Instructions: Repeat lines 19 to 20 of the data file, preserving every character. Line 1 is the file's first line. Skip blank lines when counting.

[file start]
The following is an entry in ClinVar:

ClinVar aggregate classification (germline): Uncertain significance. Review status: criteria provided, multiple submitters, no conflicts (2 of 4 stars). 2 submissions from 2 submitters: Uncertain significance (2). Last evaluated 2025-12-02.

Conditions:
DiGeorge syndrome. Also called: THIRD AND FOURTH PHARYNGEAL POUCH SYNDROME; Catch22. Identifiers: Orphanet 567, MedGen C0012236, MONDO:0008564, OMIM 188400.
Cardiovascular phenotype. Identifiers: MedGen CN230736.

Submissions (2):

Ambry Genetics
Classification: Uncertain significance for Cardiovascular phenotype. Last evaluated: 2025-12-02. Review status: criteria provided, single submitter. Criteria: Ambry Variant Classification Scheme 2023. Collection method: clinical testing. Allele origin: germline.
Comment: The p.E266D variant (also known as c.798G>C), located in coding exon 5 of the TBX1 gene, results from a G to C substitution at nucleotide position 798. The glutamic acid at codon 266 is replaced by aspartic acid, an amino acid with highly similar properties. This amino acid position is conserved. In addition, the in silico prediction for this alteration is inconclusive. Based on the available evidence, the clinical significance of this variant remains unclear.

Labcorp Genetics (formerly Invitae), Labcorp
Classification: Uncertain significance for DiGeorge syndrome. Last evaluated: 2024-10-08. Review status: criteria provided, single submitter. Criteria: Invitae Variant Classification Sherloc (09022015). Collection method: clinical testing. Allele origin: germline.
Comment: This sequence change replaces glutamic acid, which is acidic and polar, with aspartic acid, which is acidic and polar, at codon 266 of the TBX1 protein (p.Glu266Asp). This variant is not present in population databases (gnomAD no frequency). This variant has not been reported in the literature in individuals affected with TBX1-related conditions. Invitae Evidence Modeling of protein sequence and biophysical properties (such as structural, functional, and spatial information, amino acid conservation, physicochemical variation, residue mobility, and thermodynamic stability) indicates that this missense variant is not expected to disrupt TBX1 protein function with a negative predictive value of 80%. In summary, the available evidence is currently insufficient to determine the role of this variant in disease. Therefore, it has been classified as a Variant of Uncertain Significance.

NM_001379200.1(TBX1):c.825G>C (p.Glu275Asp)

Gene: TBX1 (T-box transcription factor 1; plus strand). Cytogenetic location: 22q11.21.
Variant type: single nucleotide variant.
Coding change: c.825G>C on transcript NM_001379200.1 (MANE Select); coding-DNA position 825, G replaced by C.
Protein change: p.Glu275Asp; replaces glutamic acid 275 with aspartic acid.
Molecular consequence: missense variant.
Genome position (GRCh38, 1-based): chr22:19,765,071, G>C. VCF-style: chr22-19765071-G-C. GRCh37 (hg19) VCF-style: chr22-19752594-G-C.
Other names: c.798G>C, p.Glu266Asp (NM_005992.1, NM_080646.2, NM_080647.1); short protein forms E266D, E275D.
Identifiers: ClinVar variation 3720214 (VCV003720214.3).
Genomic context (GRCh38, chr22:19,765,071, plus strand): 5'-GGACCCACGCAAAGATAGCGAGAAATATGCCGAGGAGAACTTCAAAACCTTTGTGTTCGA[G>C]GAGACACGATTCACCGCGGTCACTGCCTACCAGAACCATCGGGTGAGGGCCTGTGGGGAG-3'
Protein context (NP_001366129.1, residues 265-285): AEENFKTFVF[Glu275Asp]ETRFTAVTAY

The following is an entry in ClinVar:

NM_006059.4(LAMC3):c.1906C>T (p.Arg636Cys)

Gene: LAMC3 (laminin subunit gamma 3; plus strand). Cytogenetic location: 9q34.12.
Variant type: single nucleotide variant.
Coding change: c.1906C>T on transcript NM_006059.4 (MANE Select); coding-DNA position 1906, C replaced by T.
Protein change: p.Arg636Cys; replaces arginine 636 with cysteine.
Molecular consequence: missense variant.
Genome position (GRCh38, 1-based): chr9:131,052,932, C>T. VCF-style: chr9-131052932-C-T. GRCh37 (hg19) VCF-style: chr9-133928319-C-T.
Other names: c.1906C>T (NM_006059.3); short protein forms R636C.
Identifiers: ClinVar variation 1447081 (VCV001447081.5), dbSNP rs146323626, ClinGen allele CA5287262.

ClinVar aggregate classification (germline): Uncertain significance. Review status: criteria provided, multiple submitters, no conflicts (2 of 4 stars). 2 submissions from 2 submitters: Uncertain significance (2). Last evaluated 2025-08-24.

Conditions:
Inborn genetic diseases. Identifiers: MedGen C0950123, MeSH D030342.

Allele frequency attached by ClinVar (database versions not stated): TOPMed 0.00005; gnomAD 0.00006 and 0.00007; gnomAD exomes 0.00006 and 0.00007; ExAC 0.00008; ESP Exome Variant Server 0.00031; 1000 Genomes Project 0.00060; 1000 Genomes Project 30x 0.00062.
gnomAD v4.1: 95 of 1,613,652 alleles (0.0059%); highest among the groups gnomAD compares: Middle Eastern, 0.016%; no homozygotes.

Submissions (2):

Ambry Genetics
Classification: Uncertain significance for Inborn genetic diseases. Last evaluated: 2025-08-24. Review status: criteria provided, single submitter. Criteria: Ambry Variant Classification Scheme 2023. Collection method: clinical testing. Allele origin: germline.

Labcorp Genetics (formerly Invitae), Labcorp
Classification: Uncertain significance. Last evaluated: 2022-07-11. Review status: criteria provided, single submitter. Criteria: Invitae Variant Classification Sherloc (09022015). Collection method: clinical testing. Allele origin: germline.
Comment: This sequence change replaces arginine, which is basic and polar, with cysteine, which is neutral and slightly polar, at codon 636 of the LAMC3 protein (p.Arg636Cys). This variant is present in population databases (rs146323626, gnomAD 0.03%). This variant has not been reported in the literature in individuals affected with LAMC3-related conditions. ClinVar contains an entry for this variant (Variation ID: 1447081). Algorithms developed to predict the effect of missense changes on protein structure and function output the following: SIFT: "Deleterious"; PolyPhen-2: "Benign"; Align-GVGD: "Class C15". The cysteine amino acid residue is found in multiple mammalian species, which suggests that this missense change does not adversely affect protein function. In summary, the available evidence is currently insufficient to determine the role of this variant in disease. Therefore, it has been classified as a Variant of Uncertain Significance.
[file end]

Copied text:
Genome position (GRCh38, 1-based): chr22:19,765,071, G>C. VCF-style: chr22-19765071-G-C. GRCh37 (hg19) VCF-style: chr22-19752594-G-C.
Other names: c.798G>C, p.Glu266Asp (NM_005992.1, NM_080646.2, NM_080647.1); short protein forms E266D, E275D.